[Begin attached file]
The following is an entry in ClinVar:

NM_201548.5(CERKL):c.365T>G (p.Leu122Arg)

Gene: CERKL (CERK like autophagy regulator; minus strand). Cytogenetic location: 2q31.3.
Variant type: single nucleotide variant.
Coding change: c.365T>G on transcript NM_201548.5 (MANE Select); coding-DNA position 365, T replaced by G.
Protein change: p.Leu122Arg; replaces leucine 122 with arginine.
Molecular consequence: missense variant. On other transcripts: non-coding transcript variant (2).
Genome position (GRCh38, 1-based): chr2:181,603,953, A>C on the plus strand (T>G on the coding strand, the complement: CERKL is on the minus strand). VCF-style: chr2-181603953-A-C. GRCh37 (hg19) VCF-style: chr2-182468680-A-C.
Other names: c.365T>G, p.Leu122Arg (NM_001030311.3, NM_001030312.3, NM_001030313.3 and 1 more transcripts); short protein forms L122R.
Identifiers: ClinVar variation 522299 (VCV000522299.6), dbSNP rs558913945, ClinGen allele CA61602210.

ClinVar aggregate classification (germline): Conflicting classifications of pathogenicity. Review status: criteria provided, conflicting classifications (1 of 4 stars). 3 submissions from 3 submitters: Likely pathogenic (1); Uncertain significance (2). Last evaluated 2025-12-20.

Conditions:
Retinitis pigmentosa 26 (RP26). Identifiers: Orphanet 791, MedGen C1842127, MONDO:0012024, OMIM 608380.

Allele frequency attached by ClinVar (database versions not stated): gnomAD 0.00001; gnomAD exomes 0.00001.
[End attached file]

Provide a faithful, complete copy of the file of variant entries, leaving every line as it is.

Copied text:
The following is an entry in ClinVar:

NM_201548.5(CERKL):c.365T>G (p.Leu122Arg)

Gene: CERKL (CERK like autophagy regulator; minus strand). Cytogenetic location: 2q31.3.
Variant type: single nucleotide variant.
Coding change: c.365T>G on transcript NM_201548.5 (MANE Select); coding-DNA position 365, T replaced by G.
Protein change: p.Leu122Arg; replaces leucine 122 with arginine.
Molecular consequence: missense variant. On other transcripts: non-coding transcript variant (2).
Genome position (GRCh38, 1-based): chr2:181,603,953, A>C on the plus strand (T>G on the coding strand, the complement: CERKL is on the minus strand). VCF-style: chr2-181603953-A-C. GRCh37 (hg19) VCF-style: chr2-182468680-A-C.
Other names: c.365T>G, p.Leu122Arg (NM_001030311.3, NM_001030312.3, NM_001030313.3 and 1 more transcripts); short protein forms L122R.
Identifiers: ClinVar variation 522299 (VCV000522299.6), dbSNP rs558913945, ClinGen allele CA61602210.

ClinVar aggregate classification (germline): Conflicting classifications of pathogenicity. Review status: criteria provided, conflicting classifications (1 of 4 stars). 3 submissions from 3 submitters: Likely pathogenic (1); Uncertain significance (2). Last evaluated 2025-12-20.

Conditions:
Retinitis pigmentosa 26 (RP26). Identifiers: Orphanet 791, MedGen C1842127, MONDO:0012024, OMIM 608380.

Allele frequency attached by ClinVar (database versions not stated): gnomAD 0.00001; gnomAD exomes 0.00001.